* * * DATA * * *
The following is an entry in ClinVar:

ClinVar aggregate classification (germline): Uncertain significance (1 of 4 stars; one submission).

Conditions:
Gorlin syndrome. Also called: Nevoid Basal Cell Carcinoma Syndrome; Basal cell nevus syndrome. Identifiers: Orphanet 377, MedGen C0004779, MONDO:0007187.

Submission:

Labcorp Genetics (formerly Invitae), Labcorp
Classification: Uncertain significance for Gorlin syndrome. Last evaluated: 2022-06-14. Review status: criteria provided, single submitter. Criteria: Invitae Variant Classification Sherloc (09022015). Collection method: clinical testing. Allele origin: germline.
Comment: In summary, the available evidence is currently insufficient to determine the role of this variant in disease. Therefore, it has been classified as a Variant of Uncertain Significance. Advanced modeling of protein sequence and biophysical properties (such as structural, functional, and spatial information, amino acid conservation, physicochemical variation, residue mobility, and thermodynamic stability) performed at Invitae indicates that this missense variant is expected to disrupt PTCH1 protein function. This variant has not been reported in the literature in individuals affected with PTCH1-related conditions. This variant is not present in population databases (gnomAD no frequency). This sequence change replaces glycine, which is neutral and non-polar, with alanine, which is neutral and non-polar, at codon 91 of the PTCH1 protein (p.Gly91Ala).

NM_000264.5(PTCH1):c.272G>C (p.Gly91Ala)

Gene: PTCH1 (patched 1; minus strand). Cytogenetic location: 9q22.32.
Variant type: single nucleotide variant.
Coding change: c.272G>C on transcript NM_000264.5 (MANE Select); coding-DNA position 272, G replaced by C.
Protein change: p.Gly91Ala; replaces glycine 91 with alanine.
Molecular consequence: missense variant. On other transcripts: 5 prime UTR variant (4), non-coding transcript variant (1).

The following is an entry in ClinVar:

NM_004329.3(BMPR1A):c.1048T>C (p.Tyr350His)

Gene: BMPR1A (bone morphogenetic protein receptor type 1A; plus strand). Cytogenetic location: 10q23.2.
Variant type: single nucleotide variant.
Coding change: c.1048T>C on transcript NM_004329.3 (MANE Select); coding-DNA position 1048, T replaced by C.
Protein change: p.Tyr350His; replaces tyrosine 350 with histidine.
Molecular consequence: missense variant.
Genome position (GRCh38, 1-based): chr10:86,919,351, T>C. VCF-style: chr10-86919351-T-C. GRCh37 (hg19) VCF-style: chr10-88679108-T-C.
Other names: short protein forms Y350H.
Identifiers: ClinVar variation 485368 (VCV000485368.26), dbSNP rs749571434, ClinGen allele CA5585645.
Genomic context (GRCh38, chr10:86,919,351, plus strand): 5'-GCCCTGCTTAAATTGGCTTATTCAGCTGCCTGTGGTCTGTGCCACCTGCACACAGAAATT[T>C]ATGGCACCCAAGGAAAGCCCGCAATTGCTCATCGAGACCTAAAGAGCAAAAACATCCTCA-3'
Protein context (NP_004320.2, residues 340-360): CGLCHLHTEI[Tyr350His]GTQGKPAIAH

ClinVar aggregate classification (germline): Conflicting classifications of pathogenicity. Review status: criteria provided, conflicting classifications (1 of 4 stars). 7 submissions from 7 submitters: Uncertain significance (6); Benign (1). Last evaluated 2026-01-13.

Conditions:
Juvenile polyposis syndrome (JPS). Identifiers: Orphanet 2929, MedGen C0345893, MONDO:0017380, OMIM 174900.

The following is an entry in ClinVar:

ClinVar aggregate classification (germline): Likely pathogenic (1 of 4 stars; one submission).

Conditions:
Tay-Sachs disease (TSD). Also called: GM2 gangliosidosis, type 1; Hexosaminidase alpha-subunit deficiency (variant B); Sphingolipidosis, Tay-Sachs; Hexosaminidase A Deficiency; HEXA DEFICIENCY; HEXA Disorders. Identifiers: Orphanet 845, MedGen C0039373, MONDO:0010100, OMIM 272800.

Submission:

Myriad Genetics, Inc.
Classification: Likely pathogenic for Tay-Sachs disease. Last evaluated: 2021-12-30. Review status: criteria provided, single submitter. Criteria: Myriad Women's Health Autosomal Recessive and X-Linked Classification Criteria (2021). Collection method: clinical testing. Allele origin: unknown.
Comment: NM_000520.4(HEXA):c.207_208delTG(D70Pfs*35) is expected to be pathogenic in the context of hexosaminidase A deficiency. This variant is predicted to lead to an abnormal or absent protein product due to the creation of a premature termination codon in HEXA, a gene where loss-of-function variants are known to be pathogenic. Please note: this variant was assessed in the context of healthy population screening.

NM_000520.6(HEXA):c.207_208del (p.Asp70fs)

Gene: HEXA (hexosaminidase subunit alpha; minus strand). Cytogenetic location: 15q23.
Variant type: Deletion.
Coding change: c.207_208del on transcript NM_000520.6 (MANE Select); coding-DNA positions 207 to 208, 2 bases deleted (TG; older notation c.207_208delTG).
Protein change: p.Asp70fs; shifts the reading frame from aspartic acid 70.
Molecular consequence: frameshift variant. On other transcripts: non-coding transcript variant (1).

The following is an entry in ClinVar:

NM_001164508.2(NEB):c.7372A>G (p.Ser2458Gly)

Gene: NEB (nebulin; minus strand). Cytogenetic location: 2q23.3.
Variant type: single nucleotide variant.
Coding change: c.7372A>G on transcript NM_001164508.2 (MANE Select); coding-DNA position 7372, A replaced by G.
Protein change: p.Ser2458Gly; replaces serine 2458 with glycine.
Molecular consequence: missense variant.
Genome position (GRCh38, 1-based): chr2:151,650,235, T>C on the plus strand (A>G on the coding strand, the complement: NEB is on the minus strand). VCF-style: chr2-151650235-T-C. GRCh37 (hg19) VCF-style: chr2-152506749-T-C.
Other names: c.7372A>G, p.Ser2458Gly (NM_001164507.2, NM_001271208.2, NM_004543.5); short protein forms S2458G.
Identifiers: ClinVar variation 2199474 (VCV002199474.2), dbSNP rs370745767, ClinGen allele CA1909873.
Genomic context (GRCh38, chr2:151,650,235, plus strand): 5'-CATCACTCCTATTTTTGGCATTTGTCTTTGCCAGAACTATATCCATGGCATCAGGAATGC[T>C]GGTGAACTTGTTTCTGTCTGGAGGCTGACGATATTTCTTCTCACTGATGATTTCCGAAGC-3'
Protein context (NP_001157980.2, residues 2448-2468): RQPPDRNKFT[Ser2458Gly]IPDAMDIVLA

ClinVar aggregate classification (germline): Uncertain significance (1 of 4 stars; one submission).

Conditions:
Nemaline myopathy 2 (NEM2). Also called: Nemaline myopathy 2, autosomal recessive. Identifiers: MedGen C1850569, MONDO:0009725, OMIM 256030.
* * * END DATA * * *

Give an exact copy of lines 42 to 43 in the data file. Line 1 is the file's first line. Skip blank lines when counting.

Protein change: p.Asp70fs; shifts the reading frame from aspartic acid 70.
Molecular consequence: frameshift variant. On other transcripts: non-coding transcript variant (1).